A million safe hours and counting
6 min read
25 Jan 2020
6 min read
25 Jan 2020
When the Barker Inlet Power Station (BIPS) broke ground for a 210 MW power plant project in Adelaide, Australia, in September 2018, over 11,720 steel bars were left protruding above the ground as part of its construction. If they were left unprotected, each of these sharp bars represented a potential safety hazard.
Two options were possible in securing the site - either by capping each of the steel bars, or, in an idea that the workers came up with, by putting simple, plastic rubbish bins over the tops of the bars. The latter proved to be a faster solution with the added benefit that they could be quickly moved around the site and reused to cover other such protuberances.
“This idea came from the workers, and we actioned it directly,” remembers John Magro, the Wärtsilä site Health and Safety Environment Manager. “We haven’t had any incident involving the steel bars,” he adds.
As a result of this and other safety initiatives, as of 15 September 2019, the Barker Inlet Power Station project has reached the threshold of one million working hours without a single Lost-Time-Incident (LTI). This is an exceptional achievement both for Wärtsilä, where the average is 2,8 lost time incidents per one million working hours, and for AGL Energy, Wärtsilä customer, with the Barker Inlet project being the best performing project, in safety-related statistics, in their portfolio.
Proactive approach and clear goals
“Not only is the project Lost-Time-Incident free but we also have not had serious near misses - and that is unique,'' says AGL Health and Safety Environment Manager Sean Gardner. In fact, the only recordable accident that happened on the site was a cut thumb that required four stitches. The injured person was able to return to work the next day with minimal interruption to his work schedule.
While such good results in safety can be credited to high customer and legislative requirements present in the Australian construction sector, they are also a result of a very fruitful collaboration between Wärtsilä, its customer AGL Energy and subcontracting company Primero. Everyone involved agrees there was a “genuine one team” culture prevailing on site. “We set clear expectations on what we needed to achieve, we have had very good visible leadership, we have a standard approach to combatting errors and we communicated that well to everyone on-site,” says Magro.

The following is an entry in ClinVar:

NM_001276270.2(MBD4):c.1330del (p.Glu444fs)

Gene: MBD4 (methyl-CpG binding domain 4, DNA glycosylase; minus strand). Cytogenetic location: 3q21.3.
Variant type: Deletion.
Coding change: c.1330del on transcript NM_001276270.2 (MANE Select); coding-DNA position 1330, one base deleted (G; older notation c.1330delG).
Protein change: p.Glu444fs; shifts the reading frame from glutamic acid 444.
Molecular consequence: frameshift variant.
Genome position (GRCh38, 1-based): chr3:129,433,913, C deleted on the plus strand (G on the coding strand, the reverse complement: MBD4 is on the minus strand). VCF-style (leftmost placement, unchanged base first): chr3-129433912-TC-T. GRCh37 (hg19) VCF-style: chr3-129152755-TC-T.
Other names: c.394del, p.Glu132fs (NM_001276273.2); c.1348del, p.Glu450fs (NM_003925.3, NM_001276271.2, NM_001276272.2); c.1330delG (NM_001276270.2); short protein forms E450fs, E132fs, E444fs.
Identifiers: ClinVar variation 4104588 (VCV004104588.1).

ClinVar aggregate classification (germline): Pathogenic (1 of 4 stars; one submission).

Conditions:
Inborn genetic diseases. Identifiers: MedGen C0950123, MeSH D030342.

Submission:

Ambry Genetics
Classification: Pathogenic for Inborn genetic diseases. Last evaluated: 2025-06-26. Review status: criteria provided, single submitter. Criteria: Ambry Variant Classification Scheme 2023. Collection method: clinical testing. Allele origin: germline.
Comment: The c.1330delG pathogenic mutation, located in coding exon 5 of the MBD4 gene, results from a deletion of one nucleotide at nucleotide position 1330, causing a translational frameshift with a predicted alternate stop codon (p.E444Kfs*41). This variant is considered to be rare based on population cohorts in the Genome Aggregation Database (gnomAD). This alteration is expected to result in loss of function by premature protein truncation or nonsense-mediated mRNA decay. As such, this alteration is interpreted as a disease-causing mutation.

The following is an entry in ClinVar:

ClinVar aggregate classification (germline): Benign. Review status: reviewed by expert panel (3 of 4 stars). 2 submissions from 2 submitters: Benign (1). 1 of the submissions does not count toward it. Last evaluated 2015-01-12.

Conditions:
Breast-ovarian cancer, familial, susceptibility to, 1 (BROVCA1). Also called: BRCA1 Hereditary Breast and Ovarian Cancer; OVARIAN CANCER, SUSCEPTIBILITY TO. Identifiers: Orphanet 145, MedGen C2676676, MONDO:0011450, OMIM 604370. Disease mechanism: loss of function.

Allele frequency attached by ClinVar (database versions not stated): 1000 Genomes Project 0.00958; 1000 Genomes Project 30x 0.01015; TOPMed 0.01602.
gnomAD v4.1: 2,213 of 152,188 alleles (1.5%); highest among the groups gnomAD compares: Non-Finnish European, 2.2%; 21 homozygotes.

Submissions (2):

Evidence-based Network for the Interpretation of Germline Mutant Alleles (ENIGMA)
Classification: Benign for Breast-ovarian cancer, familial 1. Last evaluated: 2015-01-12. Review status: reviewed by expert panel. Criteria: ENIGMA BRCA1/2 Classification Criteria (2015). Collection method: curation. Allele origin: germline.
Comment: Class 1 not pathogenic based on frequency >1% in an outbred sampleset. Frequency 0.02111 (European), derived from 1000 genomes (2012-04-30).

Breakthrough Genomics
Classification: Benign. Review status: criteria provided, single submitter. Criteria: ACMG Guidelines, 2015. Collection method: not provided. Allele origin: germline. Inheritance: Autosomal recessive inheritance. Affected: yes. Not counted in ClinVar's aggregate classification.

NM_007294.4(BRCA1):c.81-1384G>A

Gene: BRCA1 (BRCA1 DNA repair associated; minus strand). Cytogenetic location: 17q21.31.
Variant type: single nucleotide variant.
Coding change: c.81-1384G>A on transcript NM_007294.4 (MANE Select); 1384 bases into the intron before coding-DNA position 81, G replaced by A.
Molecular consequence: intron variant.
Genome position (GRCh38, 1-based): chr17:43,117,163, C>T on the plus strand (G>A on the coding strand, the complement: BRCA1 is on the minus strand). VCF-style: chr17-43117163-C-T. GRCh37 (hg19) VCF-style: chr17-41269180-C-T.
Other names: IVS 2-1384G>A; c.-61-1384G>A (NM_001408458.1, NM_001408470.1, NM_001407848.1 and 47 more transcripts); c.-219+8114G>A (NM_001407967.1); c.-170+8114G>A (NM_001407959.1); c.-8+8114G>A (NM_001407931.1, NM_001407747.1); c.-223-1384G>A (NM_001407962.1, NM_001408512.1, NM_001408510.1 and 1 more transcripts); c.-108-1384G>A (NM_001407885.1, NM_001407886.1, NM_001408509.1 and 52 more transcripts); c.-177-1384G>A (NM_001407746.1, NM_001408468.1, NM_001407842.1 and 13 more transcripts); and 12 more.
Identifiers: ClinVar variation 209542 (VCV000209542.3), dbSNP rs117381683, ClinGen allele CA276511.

With the site working 24 hours per day, seven days a week, workers are reminded to stay safe at all times. Safety issues of the previous day and upcoming work challenges are discussed every morning when planning work activities for the day.
The focus is on proactively tackling safety issues. One approach was for employees to fill in a job hazard observation card, before starting a shift or during breaks. Over one million five hundred thousand of these “in field risk assessments” have been compiled and reported ever since construction on the site began.
“We wanted to empower everybody on the site to have the ownership of their workplace. When something doesn’t seem correct, people can stop working, until all the necessary safety mechanisms are put in place and the area is secured,” explains Magro.
Leading by example
While pro-active reporting helps as it means a lot of eyes looking out for potential hazards or near misses, a willing and committed management is also needed to implement corrective actions.
“When the workers see the issues and potential hazards that they report are getting fixed - like in that case when the steel bars were covered with garbage bins - they will continue to report hazards and issues, even minor ones,” adds Magro.
The management also engages in weekly safety walks on the site. “The customer manager, sub-contractor manager and I, we are committed to these walks,” explains Juha Nurmi, Wärtsilä’s Site Manager.
The purpose, according to Nurmi, is not only to check if there are any issues and hazards but also to show that the project is a joint effort requiring everybody’s contribution on the site. “In this way, the workers get to see that the managers are present, taking part in everyday activities and are committed to the safety protocols,” Nurmi adds.
Magro is convinced that the safety standards implemented at Barker Inlet Power Station could serve as a benchmark model for other projects. At the moment, the team on site is approaching their 18th working month without any lost time incidents and is committed to keeping the project Lost-Time-Incident free till its end.
“In order to achieve that, the whole team is constantly refocusing. We want everyone to remember to stay safe at all times, says Nurmi. “We cannot and will not lose our grip now.”